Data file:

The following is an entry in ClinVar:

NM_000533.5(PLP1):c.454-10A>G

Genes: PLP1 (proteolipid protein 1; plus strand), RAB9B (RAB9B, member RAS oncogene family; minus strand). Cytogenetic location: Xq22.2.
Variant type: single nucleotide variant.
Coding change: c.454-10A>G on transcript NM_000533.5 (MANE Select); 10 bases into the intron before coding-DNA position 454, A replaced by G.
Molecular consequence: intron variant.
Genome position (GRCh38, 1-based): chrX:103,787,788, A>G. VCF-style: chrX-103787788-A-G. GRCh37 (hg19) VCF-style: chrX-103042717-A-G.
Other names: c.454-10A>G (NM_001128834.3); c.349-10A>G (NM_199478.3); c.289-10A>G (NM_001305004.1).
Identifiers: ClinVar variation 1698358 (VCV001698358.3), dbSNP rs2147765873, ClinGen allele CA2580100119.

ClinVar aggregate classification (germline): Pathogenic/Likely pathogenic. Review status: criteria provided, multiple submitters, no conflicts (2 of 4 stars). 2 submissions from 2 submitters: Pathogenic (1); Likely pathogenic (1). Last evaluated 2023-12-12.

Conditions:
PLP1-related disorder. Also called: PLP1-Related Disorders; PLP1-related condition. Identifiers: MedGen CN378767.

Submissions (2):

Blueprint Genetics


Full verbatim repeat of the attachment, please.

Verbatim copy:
The following is an entry in ClinVar:

NM_000533.5(PLP1):c.454-10A>G

Genes: PLP1 (proteolipid protein 1; plus strand), RAB9B (RAB9B, member RAS oncogene family; minus strand). Cytogenetic location: Xq22.2.
Variant type: single nucleotide variant.
Coding change: c.454-10A>G on transcript NM_000533.5 (MANE Select); 10 bases into the intron before coding-DNA position 454, A replaced by G.
Molecular consequence: intron variant.
Genome position (GRCh38, 1-based): chrX:103,787,788, A>G. VCF-style: chrX-103787788-A-G. GRCh37 (hg19) VCF-style: chrX-103042717-A-G.
Other names: c.454-10A>G (NM_001128834.3); c.349-10A>G (NM_199478.3); c.289-10A>G (NM_001305004.1).
Identifiers: ClinVar variation 1698358 (VCV001698358.3), dbSNP rs2147765873, ClinGen allele CA2580100119.

ClinVar aggregate classification (germline): Pathogenic/Likely pathogenic. Review status: criteria provided, multiple submitters, no conflicts (2 of 4 stars). 2 submissions from 2 submitters: Pathogenic (1); Likely pathogenic (1). Last evaluated 2023-12-12.

Conditions:
PLP1-related disorder. Also called: PLP1-Related Disorders; PLP1-related condition. Identifiers: MedGen CN378767.

Submissions (2):

Blueprint Genetics